On the other hand, the APOE4 allele is the most common genetic risk factor for Alzheimer’s disease, but seems to be protective for PSP, based on this manuscript. These results, if confirmed in another sample, might have important implications for those AD treatments that attempt to change APOE e4 to e2.

    This, together with another recent paper suggesting that the detrimental effect of the APOE-e4 allele is its gain of abnormal function (Chemparathy et al., 2024), may suggest that the optimal measure would be lockdown of the APOE4 allele instead of its conversion to an APOE2 allele. This is also supported by the risk associated with APOE2 for other diseases, such as cerebral amyloid angiopathy and hyperlipoproteinemia (Li et al., 2020).

    Although these findings seem to be consistent with previous results (Zhao et al., 2018), further research is needed to understand the biological underpinnings of these apparent contradictory results of these APOE genotypes and two neurodegenerative diseases related to tau pathology. Given the lower frequency of PSP than AD, worldwide efforts should be put to confirm these results in a bigger sample with comparable controls and other neurodegenerative disease patients.

    References:

    . Exceptionally low likelihood of Alzheimer's dementia in APOE2 homozygotes from a 5,000-person neuropathological study. Nat Commun. 2020 Feb 3;11(1):667. PubMed.

    . APOE loss-of-function variants: Compatible with longevity and associated with resistance to Alzheimer's disease pathology. Neuron. 2024 Jan 29; PubMed.

    . APOE2: protective mechanism and therapeutic implications for Alzheimer's disease. Mol Neurodegener. 2020 Nov 4;15(1):63. PubMed.

    . APOE ε2 is associated with increased tau pathology in primary tauopathy. Nat Commun. 2018 Oct 22;9(1):4388. PubMed.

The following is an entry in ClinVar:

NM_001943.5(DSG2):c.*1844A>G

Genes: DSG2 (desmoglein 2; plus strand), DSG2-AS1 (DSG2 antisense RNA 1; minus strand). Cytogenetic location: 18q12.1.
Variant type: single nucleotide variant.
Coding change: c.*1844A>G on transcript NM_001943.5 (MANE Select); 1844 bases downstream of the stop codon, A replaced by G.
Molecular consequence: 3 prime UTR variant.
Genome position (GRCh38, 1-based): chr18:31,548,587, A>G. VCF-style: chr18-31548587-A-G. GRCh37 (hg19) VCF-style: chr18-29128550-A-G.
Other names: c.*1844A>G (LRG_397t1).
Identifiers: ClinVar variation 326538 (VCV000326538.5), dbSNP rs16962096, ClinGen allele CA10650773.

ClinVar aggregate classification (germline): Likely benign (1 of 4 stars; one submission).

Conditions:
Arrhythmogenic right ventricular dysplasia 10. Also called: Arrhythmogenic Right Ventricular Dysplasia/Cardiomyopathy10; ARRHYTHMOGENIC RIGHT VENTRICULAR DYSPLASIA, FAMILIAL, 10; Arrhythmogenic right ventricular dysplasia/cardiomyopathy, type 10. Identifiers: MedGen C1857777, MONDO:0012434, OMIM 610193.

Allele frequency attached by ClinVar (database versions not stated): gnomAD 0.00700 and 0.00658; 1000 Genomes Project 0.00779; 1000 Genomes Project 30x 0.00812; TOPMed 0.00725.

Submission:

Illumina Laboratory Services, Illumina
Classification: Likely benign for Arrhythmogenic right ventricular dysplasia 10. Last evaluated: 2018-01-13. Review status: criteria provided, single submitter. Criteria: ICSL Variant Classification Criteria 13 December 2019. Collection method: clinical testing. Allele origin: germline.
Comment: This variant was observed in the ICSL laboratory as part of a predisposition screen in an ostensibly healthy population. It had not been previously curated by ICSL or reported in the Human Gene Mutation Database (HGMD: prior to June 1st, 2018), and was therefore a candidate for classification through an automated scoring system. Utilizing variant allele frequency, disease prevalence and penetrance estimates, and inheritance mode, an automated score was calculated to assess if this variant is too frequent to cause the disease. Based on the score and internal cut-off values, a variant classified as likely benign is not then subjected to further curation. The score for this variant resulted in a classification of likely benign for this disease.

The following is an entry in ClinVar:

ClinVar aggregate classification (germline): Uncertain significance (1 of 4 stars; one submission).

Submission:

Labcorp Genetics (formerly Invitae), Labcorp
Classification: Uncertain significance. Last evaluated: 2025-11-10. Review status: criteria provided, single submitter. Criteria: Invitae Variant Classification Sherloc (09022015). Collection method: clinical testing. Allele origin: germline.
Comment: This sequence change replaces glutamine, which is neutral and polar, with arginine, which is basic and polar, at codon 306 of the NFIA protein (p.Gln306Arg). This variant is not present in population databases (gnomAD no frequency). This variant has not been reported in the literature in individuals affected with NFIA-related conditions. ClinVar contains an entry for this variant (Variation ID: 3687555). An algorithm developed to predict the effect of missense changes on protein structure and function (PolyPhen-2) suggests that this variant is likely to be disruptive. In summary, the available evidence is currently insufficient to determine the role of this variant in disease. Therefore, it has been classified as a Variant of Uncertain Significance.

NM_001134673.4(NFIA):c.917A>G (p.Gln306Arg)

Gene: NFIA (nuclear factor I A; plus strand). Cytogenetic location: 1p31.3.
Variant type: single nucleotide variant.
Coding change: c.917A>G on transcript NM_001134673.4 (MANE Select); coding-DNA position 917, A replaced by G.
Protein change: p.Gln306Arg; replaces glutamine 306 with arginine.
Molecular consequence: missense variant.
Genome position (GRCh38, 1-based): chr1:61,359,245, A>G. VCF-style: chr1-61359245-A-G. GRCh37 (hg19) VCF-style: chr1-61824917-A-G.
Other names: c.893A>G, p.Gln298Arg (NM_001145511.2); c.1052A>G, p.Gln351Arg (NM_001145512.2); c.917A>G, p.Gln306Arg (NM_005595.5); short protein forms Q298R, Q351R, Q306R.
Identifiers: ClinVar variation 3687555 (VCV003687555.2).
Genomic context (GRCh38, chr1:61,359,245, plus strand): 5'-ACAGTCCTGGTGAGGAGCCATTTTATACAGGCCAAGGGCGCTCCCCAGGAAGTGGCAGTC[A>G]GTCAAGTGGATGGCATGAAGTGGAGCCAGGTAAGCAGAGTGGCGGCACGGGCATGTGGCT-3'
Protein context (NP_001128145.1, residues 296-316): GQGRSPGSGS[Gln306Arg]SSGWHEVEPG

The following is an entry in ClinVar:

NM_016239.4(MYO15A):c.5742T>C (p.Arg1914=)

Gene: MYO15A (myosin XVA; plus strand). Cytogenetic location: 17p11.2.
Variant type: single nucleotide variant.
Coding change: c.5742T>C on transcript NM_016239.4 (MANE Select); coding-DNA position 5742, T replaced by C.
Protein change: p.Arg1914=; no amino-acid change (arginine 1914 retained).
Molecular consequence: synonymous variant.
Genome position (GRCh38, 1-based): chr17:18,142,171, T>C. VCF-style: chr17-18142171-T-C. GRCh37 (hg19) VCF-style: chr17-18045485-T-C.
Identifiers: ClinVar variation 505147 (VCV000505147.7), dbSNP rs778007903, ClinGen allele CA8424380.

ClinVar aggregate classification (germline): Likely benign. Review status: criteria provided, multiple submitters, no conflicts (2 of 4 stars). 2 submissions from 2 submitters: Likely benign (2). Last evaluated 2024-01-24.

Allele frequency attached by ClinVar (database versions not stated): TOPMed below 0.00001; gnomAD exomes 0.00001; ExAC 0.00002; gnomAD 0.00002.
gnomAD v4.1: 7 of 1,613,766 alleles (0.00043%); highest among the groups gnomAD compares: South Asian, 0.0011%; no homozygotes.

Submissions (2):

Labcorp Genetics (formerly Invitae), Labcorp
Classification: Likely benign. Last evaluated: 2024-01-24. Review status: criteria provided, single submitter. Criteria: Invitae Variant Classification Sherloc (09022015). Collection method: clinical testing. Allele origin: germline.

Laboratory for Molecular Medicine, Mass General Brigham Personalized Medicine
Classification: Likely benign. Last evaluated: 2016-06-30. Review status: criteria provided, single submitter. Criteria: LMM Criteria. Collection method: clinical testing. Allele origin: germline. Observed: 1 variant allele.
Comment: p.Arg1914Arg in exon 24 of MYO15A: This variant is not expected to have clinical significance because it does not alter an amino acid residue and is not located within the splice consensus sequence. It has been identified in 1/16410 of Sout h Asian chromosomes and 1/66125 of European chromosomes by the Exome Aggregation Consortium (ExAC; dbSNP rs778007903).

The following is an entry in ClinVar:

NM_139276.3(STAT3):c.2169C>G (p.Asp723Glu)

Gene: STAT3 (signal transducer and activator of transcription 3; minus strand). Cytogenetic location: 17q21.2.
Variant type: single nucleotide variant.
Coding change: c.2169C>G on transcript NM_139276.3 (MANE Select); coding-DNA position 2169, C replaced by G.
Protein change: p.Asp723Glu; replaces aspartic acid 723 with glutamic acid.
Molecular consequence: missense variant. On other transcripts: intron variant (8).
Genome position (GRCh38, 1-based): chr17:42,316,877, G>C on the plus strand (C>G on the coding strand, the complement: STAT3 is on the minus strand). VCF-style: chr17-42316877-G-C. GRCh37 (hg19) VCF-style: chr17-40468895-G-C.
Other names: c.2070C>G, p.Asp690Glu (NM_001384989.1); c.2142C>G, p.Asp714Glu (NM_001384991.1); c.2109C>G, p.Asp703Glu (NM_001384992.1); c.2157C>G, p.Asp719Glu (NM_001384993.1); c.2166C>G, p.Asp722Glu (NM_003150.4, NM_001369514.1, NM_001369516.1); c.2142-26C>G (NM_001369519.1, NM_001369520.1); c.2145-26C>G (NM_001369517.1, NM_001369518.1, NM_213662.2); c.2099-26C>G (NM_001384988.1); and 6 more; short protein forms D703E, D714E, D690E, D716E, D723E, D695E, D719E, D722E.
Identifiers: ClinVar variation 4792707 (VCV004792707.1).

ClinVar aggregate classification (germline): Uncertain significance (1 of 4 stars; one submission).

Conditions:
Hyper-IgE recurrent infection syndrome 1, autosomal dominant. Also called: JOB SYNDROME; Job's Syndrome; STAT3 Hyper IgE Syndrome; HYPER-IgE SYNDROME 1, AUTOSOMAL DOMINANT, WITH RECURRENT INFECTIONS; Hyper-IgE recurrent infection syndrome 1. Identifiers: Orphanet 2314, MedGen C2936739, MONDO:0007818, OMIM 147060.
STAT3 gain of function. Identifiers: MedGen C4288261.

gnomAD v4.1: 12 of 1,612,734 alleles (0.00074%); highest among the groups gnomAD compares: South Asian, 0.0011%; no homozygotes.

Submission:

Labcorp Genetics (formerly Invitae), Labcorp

5. In this comprehensive and detailed study, Wang et al. completed one of the most thorough analyses to reveal novel genetic underpinnings of PSP. They used whole-genome sequencing to analyze single-nucleotide variants, indels, and structural variants in nearly 1,800 PSP cases and approximately 3,000 controls.

    An important finding was the corroboration of results from by Sawa et al. and Zhao et al. that ApoE2 significantly associated with increased risk for PSP in a Japanese cohort. Given the vast number of cases, these data from Wang et al. highlight a more robust association of ApoE2 with PSP, a higher frequency of homozygosity in this tauopathy, and a much broader population reach expanding from Japanese to a large cohort of cases with European ancestry. Another unexpected finding was that ApoE4 had a protective effect. This intriguing result underscores the importance of the APOE gene in neurodegeneration.

    Newly identified loci with risk for PSP highlight two microtubule-associated proteins: MAP1S and KIF3A. Together with MAPT, these findings further implicate errors in microtubule dynamics as pathogenic events in PSP. However, how these pathological mechanisms contrast with those for Azheimer’s disease, especially in the context of ApoE isoform risk, remains puzzling. Further studies linking these findings will reveal important molecular mechanisms of PSP, distinguishing them from other tauopathies, and focus on new targets.

    References:

    . Apolipoprotein E in progressive supranuclear palsy in Japan. Mol Psychiatry. 1997 Jul;2(4):341-2. PubMed.

    . APOE ε2 is associated with increased tau pathology in primary tauopathy. Nat Commun. 2018 Oct 22;9(1):4388. PubMed.

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References

Mutations Citations

  1. APOE R176C (ApoE2)

News Citations

  1. GWAS Fingers Tau and Other Genes for Parkinsonian Tauopathy
  2. In Progressive Supranuclear Palsy, Risk Loci Converge on Oligodendrocytes
  3. International Symposium Puts PSP/CBD on the Map
  4. Tau Haplotypes Hint at Transcriptional Changes, Ferroptosis
  5. ELOVL Hurts—Enzyme Makes Lipids That Turn Astrocytes Toxic
  6. Flock of New Folds Fills in Tauopathy Family Tree

Paper Citations

  1. . APOE ε2 is associated with increased tau pathology in primary tauopathy. Nat Commun. 2018 Oct 22;9(1):4388. PubMed.

External Citations

  1. Alzheimer’s Disease Sequencing Project
  2. NIH gene entry

Further Reading

Primary Papers

  1. . Whole-Genome Sequencing Analysis Reveals New Susceptibility Loci and Structural Variants Associated with Progressive Supranuclear Palsy. 2024 Jan 30 10.1101/2023.12.28.23300612 (version 2) medRxiv.